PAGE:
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LCQ20: Pay level of employees in film industry

    Following is a question by the Hon Emily Lau and a written reply by the Secretary for Financial Services and the Treasury, Professor K C Chan, (in the absence of the Secretary for Commerce and Economic Development) in the Legislative Council today (November 14):


     In July this year, the Finance Committee approved the Administration's proposal to inject $300 million into the Film Development Fund (FDF) to strengthen support for the local film industry.  Nevertheless, I have learnt that junior assistant producers/directors in the film industry generally earn low salaries, work exceptionally long hours and lack medical protection.  For example, while a television broadcasting company offers monthly salaries between $9,000 to $13,000 to newly recruited assistant producers/directors who are university degree holders, the salaries for equivalent positions in the film industry are far lower.  In this connection, will the Executive Authorities inform this Council:

(a) whether they are aware of the low starting salaries of graduates from tertiary institutions entering the film industry, and whether they have examined if such a situation, in the long run, is not conducive to the recruitment of new blood by the film industry and has negative impact on the healthy development of the industry; and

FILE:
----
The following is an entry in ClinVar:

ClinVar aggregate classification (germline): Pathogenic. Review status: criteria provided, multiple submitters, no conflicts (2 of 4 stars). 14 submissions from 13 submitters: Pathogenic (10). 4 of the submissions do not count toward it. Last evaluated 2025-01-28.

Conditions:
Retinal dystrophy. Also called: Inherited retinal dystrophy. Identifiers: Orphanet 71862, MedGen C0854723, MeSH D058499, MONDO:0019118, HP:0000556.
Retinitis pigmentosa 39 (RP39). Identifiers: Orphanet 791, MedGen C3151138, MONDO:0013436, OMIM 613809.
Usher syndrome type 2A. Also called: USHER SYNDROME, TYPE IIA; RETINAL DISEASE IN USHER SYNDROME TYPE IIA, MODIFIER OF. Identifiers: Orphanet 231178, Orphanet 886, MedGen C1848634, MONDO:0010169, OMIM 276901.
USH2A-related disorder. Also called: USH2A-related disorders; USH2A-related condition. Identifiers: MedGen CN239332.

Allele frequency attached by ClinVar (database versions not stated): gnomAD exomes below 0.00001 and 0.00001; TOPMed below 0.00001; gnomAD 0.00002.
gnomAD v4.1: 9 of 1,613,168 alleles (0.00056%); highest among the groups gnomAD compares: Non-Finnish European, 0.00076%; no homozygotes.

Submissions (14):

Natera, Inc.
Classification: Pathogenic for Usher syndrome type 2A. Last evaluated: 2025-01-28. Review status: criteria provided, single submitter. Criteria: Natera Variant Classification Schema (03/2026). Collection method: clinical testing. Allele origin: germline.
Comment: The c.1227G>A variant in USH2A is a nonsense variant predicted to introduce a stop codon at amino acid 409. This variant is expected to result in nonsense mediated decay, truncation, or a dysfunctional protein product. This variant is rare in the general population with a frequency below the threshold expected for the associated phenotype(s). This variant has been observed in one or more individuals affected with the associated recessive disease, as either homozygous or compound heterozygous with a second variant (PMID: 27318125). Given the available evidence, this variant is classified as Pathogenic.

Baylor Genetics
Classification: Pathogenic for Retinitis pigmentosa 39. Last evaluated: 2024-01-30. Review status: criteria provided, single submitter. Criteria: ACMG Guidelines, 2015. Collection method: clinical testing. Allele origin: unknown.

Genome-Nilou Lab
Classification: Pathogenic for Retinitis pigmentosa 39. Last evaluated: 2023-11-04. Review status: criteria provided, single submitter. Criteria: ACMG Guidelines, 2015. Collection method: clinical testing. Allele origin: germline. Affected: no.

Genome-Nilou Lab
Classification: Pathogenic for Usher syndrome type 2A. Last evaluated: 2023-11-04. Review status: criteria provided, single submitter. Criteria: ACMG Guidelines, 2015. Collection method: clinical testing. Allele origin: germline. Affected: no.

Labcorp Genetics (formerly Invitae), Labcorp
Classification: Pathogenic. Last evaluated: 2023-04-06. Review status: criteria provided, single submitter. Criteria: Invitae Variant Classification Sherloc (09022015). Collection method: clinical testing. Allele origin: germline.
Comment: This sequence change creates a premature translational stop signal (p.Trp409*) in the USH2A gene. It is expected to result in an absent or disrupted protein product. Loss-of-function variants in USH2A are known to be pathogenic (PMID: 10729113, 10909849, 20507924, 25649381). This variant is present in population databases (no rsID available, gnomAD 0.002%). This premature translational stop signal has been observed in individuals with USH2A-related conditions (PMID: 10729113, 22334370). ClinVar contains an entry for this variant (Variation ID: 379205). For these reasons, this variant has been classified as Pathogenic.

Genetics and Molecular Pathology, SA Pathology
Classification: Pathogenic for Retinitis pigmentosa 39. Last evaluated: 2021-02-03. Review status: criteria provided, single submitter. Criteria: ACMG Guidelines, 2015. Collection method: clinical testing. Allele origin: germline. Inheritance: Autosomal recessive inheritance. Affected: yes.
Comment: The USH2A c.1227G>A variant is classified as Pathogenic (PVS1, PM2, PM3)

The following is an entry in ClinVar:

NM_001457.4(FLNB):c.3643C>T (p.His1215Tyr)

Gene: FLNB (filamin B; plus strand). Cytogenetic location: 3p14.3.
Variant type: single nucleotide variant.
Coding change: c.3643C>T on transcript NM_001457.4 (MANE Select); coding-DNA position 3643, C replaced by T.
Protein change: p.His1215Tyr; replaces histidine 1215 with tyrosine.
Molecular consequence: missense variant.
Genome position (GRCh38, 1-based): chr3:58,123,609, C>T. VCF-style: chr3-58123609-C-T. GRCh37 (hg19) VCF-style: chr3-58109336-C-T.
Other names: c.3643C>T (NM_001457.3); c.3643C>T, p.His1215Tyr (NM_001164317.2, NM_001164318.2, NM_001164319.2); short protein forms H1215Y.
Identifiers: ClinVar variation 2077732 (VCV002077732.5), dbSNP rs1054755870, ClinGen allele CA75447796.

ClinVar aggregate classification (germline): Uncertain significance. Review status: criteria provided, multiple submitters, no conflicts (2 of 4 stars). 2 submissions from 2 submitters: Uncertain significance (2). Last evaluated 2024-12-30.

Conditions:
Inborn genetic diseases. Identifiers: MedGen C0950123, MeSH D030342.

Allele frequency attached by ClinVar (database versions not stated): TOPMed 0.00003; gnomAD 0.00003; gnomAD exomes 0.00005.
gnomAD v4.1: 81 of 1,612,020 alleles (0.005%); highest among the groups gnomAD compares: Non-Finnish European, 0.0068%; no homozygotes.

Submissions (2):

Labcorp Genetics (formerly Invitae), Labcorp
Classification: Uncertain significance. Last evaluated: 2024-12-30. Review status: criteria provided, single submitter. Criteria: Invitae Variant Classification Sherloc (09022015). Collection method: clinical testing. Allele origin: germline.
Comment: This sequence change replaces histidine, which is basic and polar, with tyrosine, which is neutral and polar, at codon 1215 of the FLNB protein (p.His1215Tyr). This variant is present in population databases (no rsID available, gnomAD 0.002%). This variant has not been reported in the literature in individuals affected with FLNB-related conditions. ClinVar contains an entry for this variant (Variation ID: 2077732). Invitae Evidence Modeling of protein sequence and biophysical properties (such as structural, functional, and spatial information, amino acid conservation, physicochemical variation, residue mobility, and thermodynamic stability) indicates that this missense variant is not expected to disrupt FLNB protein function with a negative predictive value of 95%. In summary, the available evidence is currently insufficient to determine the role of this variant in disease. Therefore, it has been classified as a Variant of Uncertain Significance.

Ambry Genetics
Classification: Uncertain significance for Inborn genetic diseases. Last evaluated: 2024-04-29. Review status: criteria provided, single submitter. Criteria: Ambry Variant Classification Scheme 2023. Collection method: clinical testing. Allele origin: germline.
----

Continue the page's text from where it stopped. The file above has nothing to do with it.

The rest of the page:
(b) whether they will specify in the FDF's funding conditions that successful applicants will be required to:

(i) offer a certain number of trainee positions to students or graduates of film-related courses at tertiary institutions;

(ii) submit a report on their work on nurturing talents upon the completion of film production; and

(iii) offer salaries to junior level staff or new entrants at levels not lower than those for similar positions in television stations;

     if so, of the details; if not, the reasons for that?


Madam President,

     There has been a substantial drop in the number of local film productions as well as box office revenues in recent years, particularly so for the small-to-medium budget films.  This has on the one hand caused a drain of talents in the industry, and on the other hand decreased opportunities for new recruits to participate in production and receive training.  To revive the local film industry and put in new impetus, the Government has introduced a host of support measures, including the injection of an additional $300 million to expand the Film Development Fund (FDF), so as to support the production of small-to-medium budget films.

     My reply to the questions is as follows:

(a) The mode of operation of film production companies is unique.  Generally speaking, production companies will normally employ production staff on short-term contracts when producing a new film.  In contrast, television stations operate on a rather continual basis and remuneration of their staff is determined by the qualification, work experience and the prevailing market demand.  It is thus difficult to make a direct comparison of employment terms and pay system between the two trades.